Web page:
David Morgan learned a lot about the value of Cervena from his face-to-face conversations with Chefs, front-of-house, and other customers in the United States. David recalls that when in the States, there were some clear lessons for us. One was the importance of Cervena and the need to retain and keep developing our use of the quality mark.
Our first stop was in New York, with more than 13,000 restaurants. When you understand the Chef's mentality and communicate exactly how things are with the consistency and quality standards behind Cervena, they get this. They really appreciate the farmer and value chain commitments rather than general sales statements. My daughter understood this space, and so I took her in with me. Her observation was the Chefs genuinely got the authentic credentials-based story.
We were in a New England restaurant, and the Chef rang up his mates and said come down now, we've got the real deal here. He could not believe that we flew all the way to talk with samples and had the quality credentials to support what we were saying. So to date, we have traction with the Quality Mark, which has proven successful.
We have worked hard as farmers to differentiate ourselves from all other products. As a result, we have a unique brand for prime farmed venison, which the Cervena Quality Mark supports. In addition, we could see that the market traction is particularly strong in the American market. Thus it has served our industry partners well over the years.
This was made clear when talking to customers. They understood that the Mark guarantees consistency in texture, taste, and quality every time as it is regulated, and farmers stand by it.
In the American market, the top-end chefs loved the Cervena concept. You could immediately tell they and the front-of-house staff were getting educated on the attributes of Cervena. They really brought into it.
"I was fizzy with enthusiasm on seeing the customer reaction to Cervena."
But, don't get me wrong, you still have to wear some shoe leather out to conquer these markets. But with Cervena, we have a platform for this. And just like Zespri with Kiwifruit, the integrated supply chain - from the farm to the Chef's plate for us - is focused on meeting the customers' needs.
This production and distribution system delivers the world's best venison to customers worldwide.
Today the quality mark represents the culmination of decades of farmer, plant, marketing, and distribution, practical, technical, and scientific achievements. Customers know this means a commitment to quality standards and continuous improvement.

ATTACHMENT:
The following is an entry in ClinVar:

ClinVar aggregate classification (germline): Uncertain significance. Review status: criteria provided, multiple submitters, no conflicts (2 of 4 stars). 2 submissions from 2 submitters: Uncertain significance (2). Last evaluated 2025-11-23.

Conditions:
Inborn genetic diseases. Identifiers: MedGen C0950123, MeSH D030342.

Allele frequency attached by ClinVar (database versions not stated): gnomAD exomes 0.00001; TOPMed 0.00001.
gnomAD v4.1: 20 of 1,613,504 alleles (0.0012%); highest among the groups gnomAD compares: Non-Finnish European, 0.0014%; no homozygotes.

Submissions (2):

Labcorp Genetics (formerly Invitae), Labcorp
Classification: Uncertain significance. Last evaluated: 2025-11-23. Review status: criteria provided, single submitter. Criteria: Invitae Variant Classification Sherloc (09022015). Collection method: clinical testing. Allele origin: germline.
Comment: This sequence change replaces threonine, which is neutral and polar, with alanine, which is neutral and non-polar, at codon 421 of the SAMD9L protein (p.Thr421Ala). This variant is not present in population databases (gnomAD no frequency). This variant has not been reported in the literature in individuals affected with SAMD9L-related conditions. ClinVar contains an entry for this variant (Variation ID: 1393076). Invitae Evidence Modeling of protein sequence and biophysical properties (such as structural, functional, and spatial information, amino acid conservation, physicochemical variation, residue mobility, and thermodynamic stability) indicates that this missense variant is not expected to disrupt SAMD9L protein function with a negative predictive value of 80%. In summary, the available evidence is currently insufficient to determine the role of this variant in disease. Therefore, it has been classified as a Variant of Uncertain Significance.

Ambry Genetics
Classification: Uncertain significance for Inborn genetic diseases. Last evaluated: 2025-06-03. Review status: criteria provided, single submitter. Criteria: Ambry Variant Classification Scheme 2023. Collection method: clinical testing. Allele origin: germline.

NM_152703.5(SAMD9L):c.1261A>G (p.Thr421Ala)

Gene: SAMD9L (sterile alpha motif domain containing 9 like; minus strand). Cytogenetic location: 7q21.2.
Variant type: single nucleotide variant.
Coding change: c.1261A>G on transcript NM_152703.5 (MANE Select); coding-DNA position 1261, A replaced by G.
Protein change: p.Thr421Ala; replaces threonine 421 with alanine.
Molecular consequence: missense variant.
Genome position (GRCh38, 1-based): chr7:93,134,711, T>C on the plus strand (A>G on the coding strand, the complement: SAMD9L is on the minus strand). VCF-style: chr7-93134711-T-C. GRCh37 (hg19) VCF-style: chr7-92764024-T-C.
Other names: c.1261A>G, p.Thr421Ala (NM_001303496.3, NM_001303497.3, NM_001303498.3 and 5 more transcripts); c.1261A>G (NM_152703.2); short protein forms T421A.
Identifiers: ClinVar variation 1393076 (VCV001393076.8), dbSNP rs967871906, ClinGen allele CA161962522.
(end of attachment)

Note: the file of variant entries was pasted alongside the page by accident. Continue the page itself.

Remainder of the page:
The benefits are similar to the New Zealand Beef and Lamb Quality Mark / Rosette. People see the Rossett on the box and know it is premium New Zealand beef and lamb. For us, it is the Cervena Mark and three gold stripes. It is an assurance that it is New Zealand grown and maintains the highest quality standards and farming practices.
We have invested a lot of money through our levies, so we want to see a continued return on this investment. We should look at this in terms of the longevity of business. DINZ and all concerned need to support the continued investment and promotion of Cervena. We need consistency and to avoid jumping around, so it's imperative to keep focused on Cervena. The inter-generational market development happens over time. We have succeeded in niche markets, which is the way forward.
It is good to see the real positives and what advantages we can take from this. The specialist venison companies see and get the benefits and are truly committed. Cervena is for the long term.
When I wear my marketing hat and belonging to the Mountain River fold, I think Cervena has momentum and represents our future. The focus now is on how we take Cervena forward as farmers and marketers.
As farmers, we should encourage those committed to the Cervena Quality Mark. That means for us supporting Mountain River Venison. We've all worked hard for this for 30 years and should stay loyal. We want to continue to benefit from so much time, effort, and financial commitment.
"We will continue, and I can see Cervena supply groups developing."
The Key Lessons Learned From The United States
The key things I learned about the United States were:
They wanted assurance of continuity, consistency, and quality of supply.
They like the fact that we are grass-based.
I never used the words "ranch" or "prairie." I used the word "Farm" because we are a farm. They appreciated things being explained honestly. We talked about rotational grazing and how we winter feed the deer and conserve feed. Then when they saw photographs of the farm with green grass, they were excited about our venison.
They were very interested to know:
That my family was involved.
That I have a relationship with the people at the processing plant.
The production standards for licensed Cervena.
That we have an Environmental Plan.
We have a high welfare standard.
Price never even came into it because we are providing a premium product. This is where Cervena plays a critical role.
"With the Cervena Mark behind you, you have a regulated Quality Mark. The Mark immediately communicates New Zealand farm-raised venison under the age of three."
Otherwise, you are forced to use generalised marketing statements which do not hold the same credibility.
Growing With The United States Market
Sometimes we may assume we have a right to sell, but that is not how the market works. In addition, costs are going up. That means we must do the job properly to get the margins.
During my visit to the United States, I learned that we are selling into premium markets and need premium credentials like Cervena. Ultimately this means better returns. Then we can reinvest and grow the business.
Then we can have a long-term sustainable, profitable farming model. And it needs to keep improving and adapting to market needs.